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very observable. True it is, that this retired and strict sort of life from the liberty of the conversation of the world, exposed us to the cenfures of many, as humorists, conceited, and felfrighteous persons, &c. but it was our preservation from many snares, to which others were continually exposed, by the prevalency of the luft of the eye, the luft of the flesh, and the pride of life, that wanted no occasions, or temptations to excite them abroad, in the converse of the world.”

The words of W. Edmundson, on this head, are W. Edmundson's these, " At the first, when the Lord called and account of gathered us to be a people, and opened the eyes of the religi

of our understandings, then we saw the exceeding the primi- sinfulness of sin, and the wickedness that was in tive Quakers.

the world, and a perfect abhorrence was fixed, in our hearts, against all the wicked, unjust, vain, ungodly, unlawful part of the world, in all respects; and we saw the goodly, and most glorious lawful things of this world to be abused; and that many fnares and temptations lay in them; and many troubles and dangers of divers kinds; and we felt the load of them, and that we could not carry them, and run the race, the Lord had set before us, so cheerfully as to win the prize of salvation; so that our care was to cast off this great load and burden of our great and gainful way of getting riches, and to lessen our concerns therein, to the compass that we might not be chargeable to any, in our stations and services required of us, and be ready to anfwer Christ Jesus, our Captain, that called us to follow him, in a spiritual warfare, under the difcipline of his daily cross and self-denial; and then the things of this world were of small value with us, so that we might win Christ; and the goodliest things of the world were not near us, fo that we might be near the Lord; and the Lord's truth outbalanced all the world, even the most glorious part of it. Then great trading was a burden, and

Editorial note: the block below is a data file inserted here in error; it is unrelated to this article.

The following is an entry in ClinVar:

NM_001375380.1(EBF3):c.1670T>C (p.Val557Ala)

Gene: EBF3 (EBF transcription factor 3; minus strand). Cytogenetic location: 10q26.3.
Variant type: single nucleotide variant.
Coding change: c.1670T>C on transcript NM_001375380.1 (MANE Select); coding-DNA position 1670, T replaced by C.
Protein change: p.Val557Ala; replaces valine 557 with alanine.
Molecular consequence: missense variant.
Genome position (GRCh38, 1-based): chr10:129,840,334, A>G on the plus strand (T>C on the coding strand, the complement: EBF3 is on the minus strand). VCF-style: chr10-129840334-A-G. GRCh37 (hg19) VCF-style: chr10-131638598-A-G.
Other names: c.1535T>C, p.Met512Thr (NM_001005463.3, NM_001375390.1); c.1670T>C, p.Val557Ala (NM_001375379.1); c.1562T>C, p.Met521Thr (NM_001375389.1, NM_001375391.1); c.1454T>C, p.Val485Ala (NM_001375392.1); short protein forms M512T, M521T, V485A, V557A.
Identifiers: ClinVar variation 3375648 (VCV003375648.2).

great

great concerns a great trouble; all needless things, fine houses, rich furniture, gaudy apparel, were an eye-fore; our eye being single to the Lord, and the inshining of his light, in our hearts; which gave us the light of the knowledge of the glory of God; which so affected our minds, that it stained the glory of all earthly things; and they bore no mastry with us, either in dwelling, eating, drinking, buying, selling, marrying, or giving in marriage. The Lord was the object of our eye; and we all humble and low before him, and self of small reo pute; ministers and elders, in all such cases, walking as good examples, that the flock might follow their foot-steps, as they followed Chrift; in the daily cross of self-denial, in their dwellings, callings, eating, drinking, buying, selling, marrying, and giving in marriage; and this answered the Lord's witness in all consciences, and gave us great credit among men.”